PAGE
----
US merger wave surges ahead of pres­i­den­tial elec­tion

Kuwait Times - - BUSINESS -

US com­pa­nies sig­nif­i­cantly ac­cel­er­ated merger and ac­qui­si­tion ac­tiv­ity in Oc­to­ber ahead of the fi­nale of a hard-fought pres­i­den­tial elec­tion cam­paign that has fi­nan­cial mar­kets on edge.

In the lat­est ex­am­ples of mega deal­mak­ing, US tele­com group Cen­tu­ryLink on Mon­day an­nounced it was ac­quir­ing Level 3 Com­mu­ni­ca­tions for $34 bil­lion in­clud­ing debt, while Gen­eral Elec­tric un­veiled plans to merge its oil­field unit into Baker Hughes, with an im­plied cur­rent mar­ket value of the merged com­pany of $45-50 bil­lion. The two deals, plus a slew of takeovers un­veiled ear­lier in the month, came as the close and con­tentious US pres­i­den­tial cam­paign be­tween Repub­li­can Don­ald Trump and Demo­crat Hil­lary Clin­ton en­tered the home­stretch. The out­come could have ma­jor im­pli­ca­tions for key US eco­nomic poli­cies, in­clud­ing in­ter­na­tional trade and taxes.

Mar­kets are also gear­ing up for a likely move by the Fed­eral Re­serve to in­crease in­ter­est rates in De­cem­ber, which would raise the cost of debt. In­vest­ment bankers high­lighted the prospect of higher in­ter­est rates down the road as they prod­ded com­pa­nies to pull the trig­ger on deals.

“Now the pitch is ‘Fund your deal with debt... Rates will never be lower!,” said a note from Con­vergex chief mar­ket strate­gist Ni­cholas Co­las.

Co­las, in an in­ter­view, said the trans­ac­tions are a sign of un­der­ly­ing con­fi­dence in the US econ­omy. “It says that CEOs and boards are fairly com­fort­able with where their busi­nesses are cur­rently,” he said.

“They wish growth were bet­ter, but they don’t see a big drop in the neart­erm hori­zon. If they did, they ob­vi­ously wouldn’t be mak­ing big bet-the-farm ac­qui­si­tions.”

“No mat­ter what the change in pol­icy may be in the White House or Congress, no mat­ter what the (in­ter­est) rates are, over­all the econ­omy is still go­ing to be in a good place go­ing for­ward,” said JJ Ki­na­han, chief mar­ket strate­gist at TD Amer­i­trade. “Your busi­ness is still go­ing to be bet­ter off.”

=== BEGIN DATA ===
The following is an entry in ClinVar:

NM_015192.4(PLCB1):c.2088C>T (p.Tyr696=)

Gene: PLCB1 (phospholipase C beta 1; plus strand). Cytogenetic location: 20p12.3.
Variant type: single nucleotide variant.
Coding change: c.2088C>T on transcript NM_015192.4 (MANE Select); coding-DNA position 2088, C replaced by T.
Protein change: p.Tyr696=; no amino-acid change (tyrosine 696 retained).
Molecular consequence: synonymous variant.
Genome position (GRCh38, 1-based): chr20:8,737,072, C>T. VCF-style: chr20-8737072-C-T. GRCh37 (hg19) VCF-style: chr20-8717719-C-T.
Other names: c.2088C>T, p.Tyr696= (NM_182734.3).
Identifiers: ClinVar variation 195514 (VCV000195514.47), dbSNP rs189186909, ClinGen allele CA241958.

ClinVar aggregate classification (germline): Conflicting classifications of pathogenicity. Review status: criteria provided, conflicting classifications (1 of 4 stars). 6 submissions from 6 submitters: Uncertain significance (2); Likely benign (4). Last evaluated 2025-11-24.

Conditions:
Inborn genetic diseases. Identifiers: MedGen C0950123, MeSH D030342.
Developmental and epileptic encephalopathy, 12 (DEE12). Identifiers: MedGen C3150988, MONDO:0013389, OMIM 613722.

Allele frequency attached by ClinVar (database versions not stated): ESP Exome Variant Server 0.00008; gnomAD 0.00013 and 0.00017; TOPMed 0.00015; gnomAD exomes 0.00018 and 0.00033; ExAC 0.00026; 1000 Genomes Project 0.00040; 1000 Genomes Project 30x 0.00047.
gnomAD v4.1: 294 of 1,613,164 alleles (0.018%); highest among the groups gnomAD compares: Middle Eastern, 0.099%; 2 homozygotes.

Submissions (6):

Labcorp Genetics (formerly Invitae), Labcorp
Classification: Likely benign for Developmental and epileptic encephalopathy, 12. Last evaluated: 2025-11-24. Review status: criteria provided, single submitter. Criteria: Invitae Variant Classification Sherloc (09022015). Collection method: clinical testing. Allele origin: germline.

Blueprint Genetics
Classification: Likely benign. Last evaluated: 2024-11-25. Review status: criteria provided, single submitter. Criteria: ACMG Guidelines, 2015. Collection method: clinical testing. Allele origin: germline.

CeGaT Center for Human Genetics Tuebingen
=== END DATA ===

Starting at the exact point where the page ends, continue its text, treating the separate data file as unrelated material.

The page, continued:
Deal­mak­ing picked up con­sid­er­ably in Oc­to­ber, data show. While the first three quar­ters of 2016 saw rel­a­tively few large merger and ac­qui­si­tion trans­ac­tions, Oc­to­ber was the sec­ond big­gest month ever for US deals, ac­cord­ing to Dealogic. There were 602 trans­ac­tions worth $329 bil­lion last month, just $3 bil­lion short of the record in July 2015. The most con­tro­ver­sial is AT&T’s plan to buy Time Warner, par­ent of CNN, HBO and Warner Broth­ers movie stu­dio, for $85.4 bil­lion. The deal has prompted crit­i­cism that the con­cen­tra­tion of en­ter­tain­ment as­sets will harm con­sumers.

Trump, who has harshly crit­i­cized big com­pa­nies in­clud­ing Ap­ple and Ford dur­ing the course of his cam­paign, has lam­basted the trans­ac­tion, while Clin­ton’s cam­paign has pledged to closely scru­ti­nize the deal. Other large ac­qui­si­tions in­clude tobacco gi­ant Bri­tish Amer­i­can Tobacco’s pro­posed $47 bil­lion buy­out of the re­main­ing stake in Reynolds it does not own, and semi­con­duc­tor gi­ant Qual­comm’s pro­posed takeover of Dutch com­pany NXP, also for $47 bil­lion.

The deals, and hun­dreds of smaller trans­ac­tions, stemmed from a va­ri­ety of mo­ti­va­tions, but in gen­eral, merg­ers can be use­ful in open­ing up cost-cut­ting op­por­tu­ni­ties or ac­cess to new mar­kets dur­ing a slow-growth pe­riod, an­a­lysts said. —AFP

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